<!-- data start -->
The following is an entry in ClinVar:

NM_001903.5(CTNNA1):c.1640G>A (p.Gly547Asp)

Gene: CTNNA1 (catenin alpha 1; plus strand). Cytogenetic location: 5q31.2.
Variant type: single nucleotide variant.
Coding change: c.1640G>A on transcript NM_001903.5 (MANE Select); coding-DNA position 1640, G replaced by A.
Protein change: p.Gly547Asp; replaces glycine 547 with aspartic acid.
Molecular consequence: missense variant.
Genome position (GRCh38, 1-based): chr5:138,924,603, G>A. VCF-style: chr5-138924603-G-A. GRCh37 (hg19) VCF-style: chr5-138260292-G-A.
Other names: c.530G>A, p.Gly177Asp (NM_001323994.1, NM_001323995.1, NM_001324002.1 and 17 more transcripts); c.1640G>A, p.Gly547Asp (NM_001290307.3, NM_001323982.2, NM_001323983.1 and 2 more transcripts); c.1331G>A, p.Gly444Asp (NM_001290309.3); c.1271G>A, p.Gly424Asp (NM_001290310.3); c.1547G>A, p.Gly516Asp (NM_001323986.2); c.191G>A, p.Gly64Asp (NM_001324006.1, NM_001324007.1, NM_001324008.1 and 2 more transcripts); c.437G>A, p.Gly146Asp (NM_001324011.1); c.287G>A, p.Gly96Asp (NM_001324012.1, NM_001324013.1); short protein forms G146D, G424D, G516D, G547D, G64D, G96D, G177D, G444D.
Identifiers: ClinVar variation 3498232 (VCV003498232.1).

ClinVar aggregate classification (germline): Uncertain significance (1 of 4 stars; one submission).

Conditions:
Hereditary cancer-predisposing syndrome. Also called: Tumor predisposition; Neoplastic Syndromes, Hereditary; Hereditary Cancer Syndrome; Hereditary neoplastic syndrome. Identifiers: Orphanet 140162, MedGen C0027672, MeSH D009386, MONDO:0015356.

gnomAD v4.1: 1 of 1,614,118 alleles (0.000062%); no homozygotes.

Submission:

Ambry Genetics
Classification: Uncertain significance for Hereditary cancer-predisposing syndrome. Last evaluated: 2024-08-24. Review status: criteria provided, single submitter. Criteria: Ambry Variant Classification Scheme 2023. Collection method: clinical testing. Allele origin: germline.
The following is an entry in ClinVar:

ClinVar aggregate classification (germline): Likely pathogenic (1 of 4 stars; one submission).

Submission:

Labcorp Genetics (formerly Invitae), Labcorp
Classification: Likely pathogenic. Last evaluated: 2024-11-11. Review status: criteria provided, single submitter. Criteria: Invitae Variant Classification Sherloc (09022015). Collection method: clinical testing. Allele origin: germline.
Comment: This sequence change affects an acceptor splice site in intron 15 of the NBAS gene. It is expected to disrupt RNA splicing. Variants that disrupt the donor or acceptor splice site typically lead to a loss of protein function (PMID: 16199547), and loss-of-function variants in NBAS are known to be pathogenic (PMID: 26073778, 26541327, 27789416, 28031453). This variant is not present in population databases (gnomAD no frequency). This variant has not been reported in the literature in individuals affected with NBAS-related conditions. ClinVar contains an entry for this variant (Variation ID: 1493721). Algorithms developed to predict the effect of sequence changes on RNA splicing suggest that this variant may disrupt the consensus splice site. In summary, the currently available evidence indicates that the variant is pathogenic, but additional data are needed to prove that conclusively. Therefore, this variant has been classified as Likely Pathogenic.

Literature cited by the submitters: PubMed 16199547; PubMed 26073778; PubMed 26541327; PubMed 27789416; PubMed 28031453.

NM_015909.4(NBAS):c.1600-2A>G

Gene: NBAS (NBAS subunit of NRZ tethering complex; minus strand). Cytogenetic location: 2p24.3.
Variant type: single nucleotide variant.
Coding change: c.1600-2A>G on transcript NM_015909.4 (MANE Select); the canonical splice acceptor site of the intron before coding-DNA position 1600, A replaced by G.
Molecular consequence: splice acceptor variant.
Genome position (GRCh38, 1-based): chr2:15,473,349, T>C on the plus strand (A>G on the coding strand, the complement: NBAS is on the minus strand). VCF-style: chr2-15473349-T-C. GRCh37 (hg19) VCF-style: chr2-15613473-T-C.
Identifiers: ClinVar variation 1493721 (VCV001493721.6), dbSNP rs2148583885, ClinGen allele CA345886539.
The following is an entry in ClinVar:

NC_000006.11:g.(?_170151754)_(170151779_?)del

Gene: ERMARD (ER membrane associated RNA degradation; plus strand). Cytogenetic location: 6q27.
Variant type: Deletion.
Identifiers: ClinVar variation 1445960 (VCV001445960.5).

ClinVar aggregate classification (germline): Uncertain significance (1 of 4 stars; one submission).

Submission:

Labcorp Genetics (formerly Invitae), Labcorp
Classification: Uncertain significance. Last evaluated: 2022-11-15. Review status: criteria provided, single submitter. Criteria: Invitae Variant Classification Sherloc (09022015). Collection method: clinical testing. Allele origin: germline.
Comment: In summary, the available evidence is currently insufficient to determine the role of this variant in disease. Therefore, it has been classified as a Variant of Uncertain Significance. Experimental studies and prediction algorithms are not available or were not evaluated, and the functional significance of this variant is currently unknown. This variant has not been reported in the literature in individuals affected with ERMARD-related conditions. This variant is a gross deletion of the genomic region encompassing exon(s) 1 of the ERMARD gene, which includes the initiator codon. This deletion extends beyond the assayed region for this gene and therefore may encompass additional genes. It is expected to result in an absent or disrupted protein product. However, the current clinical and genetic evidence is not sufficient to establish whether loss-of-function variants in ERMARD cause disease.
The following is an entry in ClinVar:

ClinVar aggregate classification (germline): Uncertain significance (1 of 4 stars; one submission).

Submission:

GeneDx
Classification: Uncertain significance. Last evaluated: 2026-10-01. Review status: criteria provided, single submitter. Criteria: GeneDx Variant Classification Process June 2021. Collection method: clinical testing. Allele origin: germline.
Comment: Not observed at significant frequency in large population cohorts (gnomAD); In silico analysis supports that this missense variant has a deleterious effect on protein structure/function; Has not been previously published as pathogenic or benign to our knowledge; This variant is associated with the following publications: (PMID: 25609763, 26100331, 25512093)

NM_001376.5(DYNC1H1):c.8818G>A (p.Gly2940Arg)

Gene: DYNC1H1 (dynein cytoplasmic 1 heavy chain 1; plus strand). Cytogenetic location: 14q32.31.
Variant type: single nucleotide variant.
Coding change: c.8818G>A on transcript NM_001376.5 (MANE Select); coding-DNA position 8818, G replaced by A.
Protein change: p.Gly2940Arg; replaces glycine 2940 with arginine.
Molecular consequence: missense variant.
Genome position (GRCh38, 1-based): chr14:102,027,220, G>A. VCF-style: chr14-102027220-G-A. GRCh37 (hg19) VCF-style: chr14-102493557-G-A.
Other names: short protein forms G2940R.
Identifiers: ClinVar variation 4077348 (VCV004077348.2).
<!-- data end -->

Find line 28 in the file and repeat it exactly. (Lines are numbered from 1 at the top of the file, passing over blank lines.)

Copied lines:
Coding change: c.1600-2A>G on transcript NM_015909.4 (MANE Select); the canonical splice acceptor site of the intron before coding-DNA position 1600, A replaced by G.